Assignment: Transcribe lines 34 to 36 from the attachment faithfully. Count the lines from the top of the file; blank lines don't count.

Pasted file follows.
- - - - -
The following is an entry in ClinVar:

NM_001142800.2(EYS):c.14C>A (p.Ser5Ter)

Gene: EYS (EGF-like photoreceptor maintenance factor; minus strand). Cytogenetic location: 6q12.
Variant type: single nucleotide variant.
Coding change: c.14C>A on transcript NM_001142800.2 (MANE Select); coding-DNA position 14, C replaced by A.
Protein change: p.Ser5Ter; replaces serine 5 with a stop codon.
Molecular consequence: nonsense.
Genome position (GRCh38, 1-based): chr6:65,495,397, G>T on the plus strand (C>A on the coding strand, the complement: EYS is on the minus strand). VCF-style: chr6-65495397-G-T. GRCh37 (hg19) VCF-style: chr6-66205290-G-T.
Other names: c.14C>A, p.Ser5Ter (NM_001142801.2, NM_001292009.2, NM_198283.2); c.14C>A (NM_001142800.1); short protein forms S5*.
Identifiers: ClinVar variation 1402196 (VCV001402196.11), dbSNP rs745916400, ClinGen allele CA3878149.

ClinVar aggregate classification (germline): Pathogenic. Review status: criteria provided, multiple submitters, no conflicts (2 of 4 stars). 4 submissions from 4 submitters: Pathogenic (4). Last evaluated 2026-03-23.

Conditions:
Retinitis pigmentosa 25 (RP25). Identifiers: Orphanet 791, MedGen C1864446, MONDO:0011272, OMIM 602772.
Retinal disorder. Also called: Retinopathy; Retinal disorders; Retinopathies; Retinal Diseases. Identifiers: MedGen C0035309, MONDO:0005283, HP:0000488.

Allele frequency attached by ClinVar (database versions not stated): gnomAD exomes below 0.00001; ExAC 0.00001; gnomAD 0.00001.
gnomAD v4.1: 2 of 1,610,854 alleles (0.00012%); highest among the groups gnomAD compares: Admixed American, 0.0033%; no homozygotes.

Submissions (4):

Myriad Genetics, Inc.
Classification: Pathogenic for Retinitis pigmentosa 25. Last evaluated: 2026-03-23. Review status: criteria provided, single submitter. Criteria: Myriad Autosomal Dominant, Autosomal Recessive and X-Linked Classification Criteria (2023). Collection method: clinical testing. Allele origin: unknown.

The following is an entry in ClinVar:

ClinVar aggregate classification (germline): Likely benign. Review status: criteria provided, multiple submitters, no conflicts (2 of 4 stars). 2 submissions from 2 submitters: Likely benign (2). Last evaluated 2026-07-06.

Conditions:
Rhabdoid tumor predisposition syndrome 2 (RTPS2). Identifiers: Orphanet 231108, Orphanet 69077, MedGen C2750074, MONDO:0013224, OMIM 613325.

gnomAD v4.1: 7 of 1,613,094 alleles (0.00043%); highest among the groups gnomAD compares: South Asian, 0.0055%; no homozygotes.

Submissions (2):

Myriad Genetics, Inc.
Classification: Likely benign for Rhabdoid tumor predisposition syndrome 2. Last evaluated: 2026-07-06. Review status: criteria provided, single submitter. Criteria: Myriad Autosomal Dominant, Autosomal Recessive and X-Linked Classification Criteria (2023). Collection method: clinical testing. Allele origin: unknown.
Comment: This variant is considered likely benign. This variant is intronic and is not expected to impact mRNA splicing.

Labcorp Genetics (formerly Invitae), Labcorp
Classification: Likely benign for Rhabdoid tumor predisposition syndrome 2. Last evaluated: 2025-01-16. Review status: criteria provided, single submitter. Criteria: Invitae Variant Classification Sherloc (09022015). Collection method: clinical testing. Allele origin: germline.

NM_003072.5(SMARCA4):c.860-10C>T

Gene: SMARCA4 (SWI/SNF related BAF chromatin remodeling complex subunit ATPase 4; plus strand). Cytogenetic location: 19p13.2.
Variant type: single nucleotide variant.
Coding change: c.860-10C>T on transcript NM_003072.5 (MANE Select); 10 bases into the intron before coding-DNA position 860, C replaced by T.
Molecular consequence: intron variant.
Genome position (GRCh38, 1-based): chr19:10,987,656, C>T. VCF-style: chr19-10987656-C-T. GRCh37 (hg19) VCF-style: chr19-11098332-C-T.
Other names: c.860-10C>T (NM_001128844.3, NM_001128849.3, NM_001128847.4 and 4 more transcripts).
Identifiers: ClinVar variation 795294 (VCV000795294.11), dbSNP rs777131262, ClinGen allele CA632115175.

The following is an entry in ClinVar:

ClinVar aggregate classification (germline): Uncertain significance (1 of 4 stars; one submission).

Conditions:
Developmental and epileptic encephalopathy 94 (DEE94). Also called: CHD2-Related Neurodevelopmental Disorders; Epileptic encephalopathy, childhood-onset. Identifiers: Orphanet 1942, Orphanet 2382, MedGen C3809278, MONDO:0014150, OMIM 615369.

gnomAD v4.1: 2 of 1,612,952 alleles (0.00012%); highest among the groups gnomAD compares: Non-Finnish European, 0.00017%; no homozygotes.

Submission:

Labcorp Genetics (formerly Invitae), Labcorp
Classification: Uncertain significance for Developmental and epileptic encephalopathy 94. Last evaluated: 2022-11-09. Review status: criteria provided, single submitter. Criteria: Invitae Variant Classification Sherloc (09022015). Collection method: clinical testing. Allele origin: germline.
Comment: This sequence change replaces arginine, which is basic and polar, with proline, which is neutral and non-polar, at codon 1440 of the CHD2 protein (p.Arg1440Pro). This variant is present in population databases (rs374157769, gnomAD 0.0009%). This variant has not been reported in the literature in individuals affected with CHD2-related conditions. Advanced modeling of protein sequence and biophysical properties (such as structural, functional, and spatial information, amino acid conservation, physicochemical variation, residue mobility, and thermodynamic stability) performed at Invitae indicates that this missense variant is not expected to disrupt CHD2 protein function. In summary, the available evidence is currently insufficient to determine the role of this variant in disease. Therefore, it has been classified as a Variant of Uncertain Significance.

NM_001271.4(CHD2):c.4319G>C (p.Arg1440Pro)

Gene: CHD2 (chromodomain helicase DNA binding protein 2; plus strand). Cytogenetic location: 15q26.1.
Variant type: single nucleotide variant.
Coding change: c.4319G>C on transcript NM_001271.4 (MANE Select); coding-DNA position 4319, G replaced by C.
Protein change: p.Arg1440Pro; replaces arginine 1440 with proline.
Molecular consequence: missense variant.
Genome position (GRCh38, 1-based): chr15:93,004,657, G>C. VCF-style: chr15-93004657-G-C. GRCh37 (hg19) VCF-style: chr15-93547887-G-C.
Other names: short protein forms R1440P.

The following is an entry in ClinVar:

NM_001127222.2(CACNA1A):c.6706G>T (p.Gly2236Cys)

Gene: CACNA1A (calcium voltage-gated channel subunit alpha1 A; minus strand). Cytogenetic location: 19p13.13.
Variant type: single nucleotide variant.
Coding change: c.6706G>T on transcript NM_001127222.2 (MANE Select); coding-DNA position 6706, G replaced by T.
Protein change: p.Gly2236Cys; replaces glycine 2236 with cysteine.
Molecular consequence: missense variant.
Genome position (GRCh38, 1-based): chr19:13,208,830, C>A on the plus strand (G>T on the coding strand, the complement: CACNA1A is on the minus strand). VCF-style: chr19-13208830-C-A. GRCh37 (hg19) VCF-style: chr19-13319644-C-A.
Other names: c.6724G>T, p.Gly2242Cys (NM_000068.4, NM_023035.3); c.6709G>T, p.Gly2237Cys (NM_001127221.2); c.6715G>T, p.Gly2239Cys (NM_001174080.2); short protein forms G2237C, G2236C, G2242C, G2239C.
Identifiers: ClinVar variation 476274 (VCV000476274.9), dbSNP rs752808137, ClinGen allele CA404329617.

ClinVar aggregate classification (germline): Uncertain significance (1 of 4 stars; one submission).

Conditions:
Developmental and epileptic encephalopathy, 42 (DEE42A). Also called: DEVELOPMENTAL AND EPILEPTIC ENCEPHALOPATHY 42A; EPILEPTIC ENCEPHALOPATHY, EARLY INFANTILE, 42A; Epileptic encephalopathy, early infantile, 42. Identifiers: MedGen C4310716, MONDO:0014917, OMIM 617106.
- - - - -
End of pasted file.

Coding change: c.860-10C>T on transcript NM_003072.5 (MANE Select); 10 bases into the intron before coding-DNA position 860, C replaced by T.
Molecular consequence: intron variant.
Genome position (GRCh38, 1-based): chr19:10,987,656, C>T. VCF-style: chr19-10987656-C-T. GRCh37 (hg19) VCF-style: chr19-11098332-C-T.